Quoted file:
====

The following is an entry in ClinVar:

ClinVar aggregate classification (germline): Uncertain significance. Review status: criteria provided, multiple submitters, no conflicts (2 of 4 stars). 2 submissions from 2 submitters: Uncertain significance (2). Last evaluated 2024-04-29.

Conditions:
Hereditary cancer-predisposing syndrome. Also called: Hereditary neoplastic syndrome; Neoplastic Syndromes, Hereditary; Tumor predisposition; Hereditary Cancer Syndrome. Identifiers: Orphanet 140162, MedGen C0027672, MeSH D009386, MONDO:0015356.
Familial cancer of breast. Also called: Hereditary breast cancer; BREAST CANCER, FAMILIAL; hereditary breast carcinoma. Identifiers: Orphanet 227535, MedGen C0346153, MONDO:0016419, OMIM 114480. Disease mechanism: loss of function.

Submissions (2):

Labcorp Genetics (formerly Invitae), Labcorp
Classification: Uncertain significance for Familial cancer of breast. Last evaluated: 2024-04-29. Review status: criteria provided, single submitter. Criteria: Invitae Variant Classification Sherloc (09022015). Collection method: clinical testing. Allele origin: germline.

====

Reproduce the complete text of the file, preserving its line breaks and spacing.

The following is an entry in ClinVar:

ClinVar aggregate classification (germline): Uncertain significance. Review status: criteria provided, multiple submitters, no conflicts (2 of 4 stars). 2 submissions from 2 submitters: Uncertain significance (2). Last evaluated 2024-04-29.

Conditions:
Hereditary cancer-predisposing syndrome. Also called: Hereditary neoplastic syndrome; Neoplastic Syndromes, Hereditary; Tumor predisposition; Hereditary Cancer Syndrome. Identifiers: Orphanet 140162, MedGen C0027672, MeSH D009386, MONDO:0015356.
Familial cancer of breast. Also called: Hereditary breast cancer; BREAST CANCER, FAMILIAL; hereditary breast carcinoma. Identifiers: Orphanet 227535, MedGen C0346153, MONDO:0016419, OMIM 114480. Disease mechanism: loss of function.

Submissions (2):

Labcorp Genetics (formerly Invitae), Labcorp
Classification: Uncertain significance for Familial cancer of breast. Last evaluated: 2024-04-29. Review status: criteria provided, single submitter. Criteria: Invitae Variant Classification Sherloc (09022015). Collection method: clinical testing. Allele origin: germline.